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Letter to the Assistant Secretary Castle and Commissioner Connor - Advocate for Arkansas Valley Conduit

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U.S. Senators Mark Udall and Michael Bennet and Congressmen Scott Tipton and Cory Gardner this week urged the Administration to provide adequate resources for the Arkansas Valley conduit in future federal budgets.

In a bipartisan, bicameral letter to the Department of Interior, the members outlined the importance of supporting the conduit, which will bring clean drinking water to up to dozens of municipalities, towns, and water providers in the lower Arkansas valley. Recognizing the project's importance to residents of southern Colorado, the Administration has signed legislation committing to supporting a substantial share of the project, but the amount budgeted for FY2014 is far less than the project's cost.

"Adequate funding to compensate for this shortfall in 2015 will be essential to complete the project on schedule," the members wrote in their letter to the Department of Interior. "Providing clean and safe water to all Americans should be at the forefront of the Department [of Interior]'s mission, and these water quality issues underscore the urgent need for progress on the conduit."

The Arkansas Valley Conduit is the final component of the Fryingpan-Arkansas Project, which celebrated its 50th anniversary last year. The Fryingpan-Arkansas project is a water diversion and storage project constructed to deliver water to families, producers and municipalities throughout the lower Arkansas Valley, as well as provide supplemental irrigation water.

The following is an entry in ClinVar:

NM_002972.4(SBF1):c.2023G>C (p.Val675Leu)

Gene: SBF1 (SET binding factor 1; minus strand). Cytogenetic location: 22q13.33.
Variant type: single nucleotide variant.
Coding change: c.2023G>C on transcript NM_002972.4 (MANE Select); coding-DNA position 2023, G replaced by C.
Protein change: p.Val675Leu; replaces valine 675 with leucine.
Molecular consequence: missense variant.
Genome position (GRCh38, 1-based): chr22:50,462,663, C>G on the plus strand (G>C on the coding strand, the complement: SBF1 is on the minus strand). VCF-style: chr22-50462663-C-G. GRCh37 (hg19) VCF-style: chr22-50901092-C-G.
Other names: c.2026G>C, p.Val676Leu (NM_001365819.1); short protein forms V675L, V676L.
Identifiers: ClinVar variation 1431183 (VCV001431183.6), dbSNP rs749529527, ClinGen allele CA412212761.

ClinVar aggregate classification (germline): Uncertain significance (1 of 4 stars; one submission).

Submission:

Full text of the letter follows:

August 8, 2013

Dear Assistant Secretary Castle and Commissioner Connor:

As the Department of Interior begins consideration of its FY 2015 budget, we write to express our strong support for robust funding of water conservation and delivery studies, projects and activities. In particular, we want to highlight the Arkansas Valley Conduit project in southeastern Colorado. Adequate funding is essential in order to meet federally mandated water quality standards in the region.

The Arkansas Valley conduit is a planned 130-mile water delivery system from the Pueblo Dam to communities throughout the Arkansas River Valley in Colorado. The conduit is the final phase of the Fryingpan-Arkansas Project, which Congress authorized in 1962. When completed, it will help bring clean drinking water to up to 42 municipalities, towns, and water providers in the lower Arkansas valley.

Many of the wells in these areas have been contaminated with radon or uranium. As a result, many of the water providers in the region are out of compliance with federal water quality standards. More importantly, however, because of the lack of funding for water projects like this, the populations of these regions have been denied clean high quality water. Providing clean and safe water to all Americans should be at the forefront of the Department's mission, and these water quality issues underscore the urgent need for progress on the conduit.

The federal government has already funded planning and feasibility studies for four years in order to make the conduit a reality, and President Obama signed legislation in 2009 committing to fund a substantial share of the project costs. Unfortunately, the Administration's budget proposal for FY 2014 did not fund the project adequately. While planners in the Arkansas valley expect costs to exceed $15 million in FY 2014, the Bureau of Reclamation's budget justification requested just $1 million for the project. Adequate funding to compensate for this shortfall in 2015 will be essential to complete the project on schedule.

As you know, the final Environmental Impact Statement will be released this month. Following a 30-day comment period, a Record of Decision ("ROD") will be announced. The issuance of an ROD stating a preferred alternative removes any regulatory barrier to moving forward with the project, and signals the start of the design and engineering phase. The Office of Management and Budget indicated that the lack of the ROD was the reason for reducing the funding to only $1 million for FY 2014. With the ROD due to be announced soon, adequate project funding is essential for moving this vital infrastructure and water quality project forward in a timely manner.

Thank you for your consideration of this request.


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